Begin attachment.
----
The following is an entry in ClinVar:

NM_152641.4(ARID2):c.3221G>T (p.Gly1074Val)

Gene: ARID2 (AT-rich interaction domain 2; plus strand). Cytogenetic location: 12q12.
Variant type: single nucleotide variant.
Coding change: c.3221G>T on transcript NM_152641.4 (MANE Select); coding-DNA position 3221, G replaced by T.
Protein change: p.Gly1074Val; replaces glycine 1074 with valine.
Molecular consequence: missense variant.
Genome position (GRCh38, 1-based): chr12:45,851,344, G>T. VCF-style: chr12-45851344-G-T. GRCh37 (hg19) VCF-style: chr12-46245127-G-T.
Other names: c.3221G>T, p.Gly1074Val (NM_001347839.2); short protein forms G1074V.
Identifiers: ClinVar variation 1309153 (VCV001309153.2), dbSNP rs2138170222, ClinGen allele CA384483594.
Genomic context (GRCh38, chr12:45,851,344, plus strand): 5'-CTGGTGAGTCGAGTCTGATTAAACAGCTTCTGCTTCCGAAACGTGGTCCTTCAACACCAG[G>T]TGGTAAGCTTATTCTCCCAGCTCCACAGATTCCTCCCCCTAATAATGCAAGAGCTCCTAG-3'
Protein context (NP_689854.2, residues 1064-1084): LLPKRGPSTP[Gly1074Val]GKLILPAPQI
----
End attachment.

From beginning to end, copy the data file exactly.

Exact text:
The following is an entry in ClinVar:

NM_152641.4(ARID2):c.3221G>T (p.Gly1074Val)

Gene: ARID2 (AT-rich interaction domain 2; plus strand). Cytogenetic location: 12q12.
Variant type: single nucleotide variant.
Coding change: c.3221G>T on transcript NM_152641.4 (MANE Select); coding-DNA position 3221, G replaced by T.
Protein change: p.Gly1074Val; replaces glycine 1074 with valine.
Molecular consequence: missense variant.
Genome position (GRCh38, 1-based): chr12:45,851,344, G>T. VCF-style: chr12-45851344-G-T. GRCh37 (hg19) VCF-style: chr12-46245127-G-T.
Other names: c.3221G>T, p.Gly1074Val (NM_001347839.2); short protein forms G1074V.
Identifiers: ClinVar variation 1309153 (VCV001309153.2), dbSNP rs2138170222, ClinGen allele CA384483594.
Genomic context (GRCh38, chr12:45,851,344, plus strand): 5'-CTGGTGAGTCGAGTCTGATTAAACAGCTTCTGCTTCCGAAACGTGGTCCTTCAACACCAG[G>T]TGGTAAGCTTATTCTCCCAGCTCCACAGATTCCTCCCCCTAATAATGCAAGAGCTCCTAG-3'
Protein context (NP_689854.2, residues 1064-1084): LLPKRGPSTP[Gly1074Val]GKLILPAPQI